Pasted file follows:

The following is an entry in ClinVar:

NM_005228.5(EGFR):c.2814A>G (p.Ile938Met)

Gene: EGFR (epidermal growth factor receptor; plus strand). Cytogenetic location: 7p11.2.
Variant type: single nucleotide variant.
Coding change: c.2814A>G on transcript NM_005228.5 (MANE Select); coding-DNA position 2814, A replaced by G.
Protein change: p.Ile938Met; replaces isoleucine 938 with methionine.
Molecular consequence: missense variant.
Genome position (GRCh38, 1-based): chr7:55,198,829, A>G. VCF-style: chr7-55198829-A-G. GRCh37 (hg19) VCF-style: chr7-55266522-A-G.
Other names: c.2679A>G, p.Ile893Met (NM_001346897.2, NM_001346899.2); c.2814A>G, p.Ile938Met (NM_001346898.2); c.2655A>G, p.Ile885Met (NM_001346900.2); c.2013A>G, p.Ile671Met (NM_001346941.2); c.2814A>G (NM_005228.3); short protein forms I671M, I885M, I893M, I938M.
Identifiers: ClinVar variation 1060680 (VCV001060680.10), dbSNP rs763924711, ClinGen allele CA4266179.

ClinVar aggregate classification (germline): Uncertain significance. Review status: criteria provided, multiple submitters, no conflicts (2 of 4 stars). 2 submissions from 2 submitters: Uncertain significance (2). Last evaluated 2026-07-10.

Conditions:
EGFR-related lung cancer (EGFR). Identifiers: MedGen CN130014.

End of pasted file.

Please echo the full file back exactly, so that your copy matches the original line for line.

The following is an entry in ClinVar:

NM_005228.5(EGFR):c.2814A>G (p.Ile938Met)

Gene: EGFR (epidermal growth factor receptor; plus strand). Cytogenetic location: 7p11.2.
Variant type: single nucleotide variant.
Coding change: c.2814A>G on transcript NM_005228.5 (MANE Select); coding-DNA position 2814, A replaced by G.
Protein change: p.Ile938Met; replaces isoleucine 938 with methionine.
Molecular consequence: missense variant.
Genome position (GRCh38, 1-based): chr7:55,198,829, A>G. VCF-style: chr7-55198829-A-G. GRCh37 (hg19) VCF-style: chr7-55266522-A-G.
Other names: c.2679A>G, p.Ile893Met (NM_001346897.2, NM_001346899.2); c.2814A>G, p.Ile938Met (NM_001346898.2); c.2655A>G, p.Ile885Met (NM_001346900.2); c.2013A>G, p.Ile671Met (NM_001346941.2); c.2814A>G (NM_005228.3); short protein forms I671M, I885M, I893M, I938M.
Identifiers: ClinVar variation 1060680 (VCV001060680.10), dbSNP rs763924711, ClinGen allele CA4266179.

ClinVar aggregate classification (germline): Uncertain significance. Review status: criteria provided, multiple submitters, no conflicts (2 of 4 stars). 2 submissions from 2 submitters: Uncertain significance (2). Last evaluated 2026-07-10.

Conditions:
EGFR-related lung cancer (EGFR). Identifiers: MedGen CN130014.